Toast to Olde Tymes – Tillie Heyle
She married a jazz musician. That doesn’t completely explain Tillie Heyle’s love for the Conservatory, but it’s a good start. During his college days at the University of Missouri, Alvin K. Heyle was the pianist and leader of Rocky Heyle and His Radio Band. He was 27 when they married in 1934 and already an accountant. Much of his career would be spent as manager of special services at Ernst & Ernst and later as vice president and controller of Massman Construction – but you can’t hum that.
Of her youth, her (much younger) friend Bill Bruning wrote, “Tillie grew up in a small town in Kansas and loved to recount her basketball experiences when girls played on a half court.” He noted that she still had “that tall, elegant athletic demeanor” as an adult.
Tillie’s name itself is a source of curiosity. As a 23-year-old bride, she listed herself as Blanche Freeman. Other accounts — some from as late as 1961 and 1981 — suggest her first name was actually Nettie. Probate records show her as Blanche Tillie Heyle. It seems likely that Blanche might have sounded more modern and more sophisticated to a young woman of the 1930s – but then why the switch to Tillie? Not all questions are meant to be answered. For their own children, Tillie and Rocky chose the names Jane and James.
“The instigator” – that’s how The Independent described Tillie’s role in a write-up of the P.O.S.H. Picnic, hosted by the trustees of the Conservatory of Music, in 1978. (The headline explained “Port Out, Starboard Home.” In later years, the event was known as the Posh Picnic, an apt description.) Fortune smiled on Tillie, who was also the chairman. Rain was a staple of the forecast that spring, but she picked the rare evening when it was pleasant to be outside. The dress code? Black tie for the men, and the ladies in floor-length gowns. Guests arrived with picnic baskets and mingled on the terraces and grounds of the Epperson House at the University of Missouri–Kansas City. Nightfall saw them dancing indoors at the Oak Hall ballroom, just as Mary Elizabeth and Uriah Spray Epperson’s friends might have done. (Well, maybe not quite – it was the disco era, after all.)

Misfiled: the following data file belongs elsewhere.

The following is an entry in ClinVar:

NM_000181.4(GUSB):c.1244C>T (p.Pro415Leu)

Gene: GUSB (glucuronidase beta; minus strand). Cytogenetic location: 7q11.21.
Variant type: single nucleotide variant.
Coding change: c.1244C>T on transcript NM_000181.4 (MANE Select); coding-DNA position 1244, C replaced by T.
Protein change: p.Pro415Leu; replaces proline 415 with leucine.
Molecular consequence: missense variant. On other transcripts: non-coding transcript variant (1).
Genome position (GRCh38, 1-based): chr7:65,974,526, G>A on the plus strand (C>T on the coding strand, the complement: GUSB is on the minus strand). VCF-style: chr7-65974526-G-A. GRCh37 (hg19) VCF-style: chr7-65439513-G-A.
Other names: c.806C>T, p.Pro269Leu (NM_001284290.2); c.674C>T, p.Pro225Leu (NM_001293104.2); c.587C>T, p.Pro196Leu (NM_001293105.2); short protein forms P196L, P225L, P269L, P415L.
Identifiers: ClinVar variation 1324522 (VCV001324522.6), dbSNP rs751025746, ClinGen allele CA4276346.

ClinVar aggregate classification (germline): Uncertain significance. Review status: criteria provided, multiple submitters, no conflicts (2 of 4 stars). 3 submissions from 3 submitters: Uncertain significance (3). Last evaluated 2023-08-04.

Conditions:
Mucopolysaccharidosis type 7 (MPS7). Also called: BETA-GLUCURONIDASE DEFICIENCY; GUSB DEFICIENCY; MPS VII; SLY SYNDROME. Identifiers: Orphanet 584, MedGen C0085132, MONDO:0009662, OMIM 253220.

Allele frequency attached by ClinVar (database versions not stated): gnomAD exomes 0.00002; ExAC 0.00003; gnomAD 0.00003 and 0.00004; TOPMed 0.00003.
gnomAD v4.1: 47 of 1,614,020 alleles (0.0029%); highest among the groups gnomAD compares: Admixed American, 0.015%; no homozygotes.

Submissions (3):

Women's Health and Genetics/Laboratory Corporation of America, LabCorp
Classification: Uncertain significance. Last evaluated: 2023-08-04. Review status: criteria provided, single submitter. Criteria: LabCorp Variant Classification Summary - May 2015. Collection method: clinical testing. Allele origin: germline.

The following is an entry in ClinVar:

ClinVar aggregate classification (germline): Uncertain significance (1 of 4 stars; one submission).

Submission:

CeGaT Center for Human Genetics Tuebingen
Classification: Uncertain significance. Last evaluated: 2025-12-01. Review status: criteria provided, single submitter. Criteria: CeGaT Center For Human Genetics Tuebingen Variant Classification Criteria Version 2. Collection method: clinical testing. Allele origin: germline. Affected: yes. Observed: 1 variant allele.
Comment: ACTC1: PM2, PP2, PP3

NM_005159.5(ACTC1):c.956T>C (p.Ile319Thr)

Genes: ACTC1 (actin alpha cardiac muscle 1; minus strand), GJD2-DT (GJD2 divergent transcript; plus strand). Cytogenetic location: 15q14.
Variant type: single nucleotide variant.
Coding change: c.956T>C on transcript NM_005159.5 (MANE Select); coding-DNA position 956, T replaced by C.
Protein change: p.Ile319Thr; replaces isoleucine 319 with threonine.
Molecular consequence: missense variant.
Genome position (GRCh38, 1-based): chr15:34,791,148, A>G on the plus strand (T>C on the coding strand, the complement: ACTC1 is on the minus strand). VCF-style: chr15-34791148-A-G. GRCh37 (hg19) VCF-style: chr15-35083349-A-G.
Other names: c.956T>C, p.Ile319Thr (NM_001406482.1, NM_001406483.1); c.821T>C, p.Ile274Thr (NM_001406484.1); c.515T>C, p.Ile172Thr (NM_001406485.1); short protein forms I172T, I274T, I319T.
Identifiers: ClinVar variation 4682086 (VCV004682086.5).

As time passed, the event became known for its traditions. In 1989 our scribe noted , “Paper plates and Coke bottles have nothing to do with the Posh Picnic… Always a feature of the party is Mrs. Heyle’s paté table, authentic French patés surrounded by grapes and lush strawberries, sparkling candles and the never-changing salmon-pink geraniums. It’s a splendid beginning for the feast.” Bill Bruning recalled that she made the paté herself.
“Tillie loved her city and worked tirelessly to improve it,” Georganne Hall, former editor of The Independent wrote. “I always knew when I heard her jubilant voice on the phone that she had something up her sleeve and somehow, The Independent and I were going to be an integral part of her next project.” Tillie’s “energy and enthusiasm” wasn’t always enough to carry a project to fruition. She had high hopes for a performing arts center at Union Station that never materialized, and she envisioned that her own home on Brookwood Road in Mission Hills might become a museum after her death.
Rocky died in 1980 at the age of 73. Many of Tillie’s younger friends never met him, but they heard the stories she told about her beloved husband. “In addition to all of her socializing, Tillie also found time to serve as the den mother, social chairman and a sort of matchmaker to a group of us young people in our 20s and 30s,” Bill wrote. Her “spirit and joie de vivre” were obvious to anyone who saw her on the dance floor at parties. Then, too, she drove fast, often racing up the hill by the Carriage Club in one of two Oldsmobiles that Bill described as “ancient, but immaculately turned out.”
In her spare time, she assembled scrapbooks. As Georganne noted, “Tillie didn’t spend all those hours for her own satisfaction, no – she wanted those pages to be a lasting remembrance of all the special events through the years that raise funds for the arts – Lyric, Symphony, Ballet – you name it, she was there.”
Tillie dreamed big – and she lived a long time, celebrating her 91st birthday with friends shortly before her death in 2001. “Tillie never lost her zest for living,” Georganne wrote, and she remains fondly remembered by many of the people who knew her in her dancing days.
Also featured in the September 28, 2019 issue of The Independent
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